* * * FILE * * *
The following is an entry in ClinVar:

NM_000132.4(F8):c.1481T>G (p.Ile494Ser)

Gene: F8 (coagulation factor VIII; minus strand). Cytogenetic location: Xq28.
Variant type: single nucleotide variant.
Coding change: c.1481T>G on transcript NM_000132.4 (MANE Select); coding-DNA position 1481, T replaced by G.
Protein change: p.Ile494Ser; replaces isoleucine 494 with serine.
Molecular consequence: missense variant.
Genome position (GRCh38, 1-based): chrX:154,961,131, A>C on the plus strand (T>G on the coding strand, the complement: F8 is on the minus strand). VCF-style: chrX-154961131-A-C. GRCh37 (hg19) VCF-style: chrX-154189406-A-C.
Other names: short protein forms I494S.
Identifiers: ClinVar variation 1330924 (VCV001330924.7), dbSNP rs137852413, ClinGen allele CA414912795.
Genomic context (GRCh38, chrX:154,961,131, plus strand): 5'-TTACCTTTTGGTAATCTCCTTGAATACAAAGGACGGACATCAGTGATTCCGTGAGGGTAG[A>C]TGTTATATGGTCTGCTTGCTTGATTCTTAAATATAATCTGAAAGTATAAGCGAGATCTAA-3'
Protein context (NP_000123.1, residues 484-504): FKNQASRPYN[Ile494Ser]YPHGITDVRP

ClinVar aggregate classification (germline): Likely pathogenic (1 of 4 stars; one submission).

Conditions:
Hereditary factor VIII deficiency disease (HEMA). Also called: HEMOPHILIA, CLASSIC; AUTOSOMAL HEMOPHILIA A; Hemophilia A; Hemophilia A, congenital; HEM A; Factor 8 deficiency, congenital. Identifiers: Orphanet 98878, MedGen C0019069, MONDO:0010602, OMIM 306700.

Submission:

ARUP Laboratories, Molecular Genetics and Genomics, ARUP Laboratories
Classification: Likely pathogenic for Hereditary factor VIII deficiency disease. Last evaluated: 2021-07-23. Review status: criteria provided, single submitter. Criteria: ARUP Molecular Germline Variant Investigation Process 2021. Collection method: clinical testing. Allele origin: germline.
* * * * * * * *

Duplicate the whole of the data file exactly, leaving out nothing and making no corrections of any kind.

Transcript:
The following is an entry in ClinVar:

NM_000132.4(F8):c.1481T>G (p.Ile494Ser)

Gene: F8 (coagulation factor VIII; minus strand). Cytogenetic location: Xq28.
Variant type: single nucleotide variant.
Coding change: c.1481T>G on transcript NM_000132.4 (MANE Select); coding-DNA position 1481, T replaced by G.
Protein change: p.Ile494Ser; replaces isoleucine 494 with serine.
Molecular consequence: missense variant.
Genome position (GRCh38, 1-based): chrX:154,961,131, A>C on the plus strand (T>G on the coding strand, the complement: F8 is on the minus strand). VCF-style: chrX-154961131-A-C. GRCh37 (hg19) VCF-style: chrX-154189406-A-C.
Other names: short protein forms I494S.
Identifiers: ClinVar variation 1330924 (VCV001330924.7), dbSNP rs137852413, ClinGen allele CA414912795.
Genomic context (GRCh38, chrX:154,961,131, plus strand): 5'-TTACCTTTTGGTAATCTCCTTGAATACAAAGGACGGACATCAGTGATTCCGTGAGGGTAG[A>C]TGTTATATGGTCTGCTTGCTTGATTCTTAAATATAATCTGAAAGTATAAGCGAGATCTAA-3'
Protein context (NP_000123.1, residues 484-504): FKNQASRPYN[Ile494Ser]YPHGITDVRP

ClinVar aggregate classification (germline): Likely pathogenic (1 of 4 stars; one submission).

Conditions:
Hereditary factor VIII deficiency disease (HEMA). Also called: HEMOPHILIA, CLASSIC; AUTOSOMAL HEMOPHILIA A; Hemophilia A; Hemophilia A, congenital; HEM A; Factor 8 deficiency, congenital. Identifiers: Orphanet 98878, MedGen C0019069, MONDO:0010602, OMIM 306700.

Submission:

ARUP Laboratories, Molecular Genetics and Genomics, ARUP Laboratories
Classification: Likely pathogenic for Hereditary factor VIII deficiency disease. Last evaluated: 2021-07-23. Review status: criteria provided, single submitter. Criteria: ARUP Molecular Germline Variant Investigation Process 2021. Collection method: clinical testing. Allele origin: germline.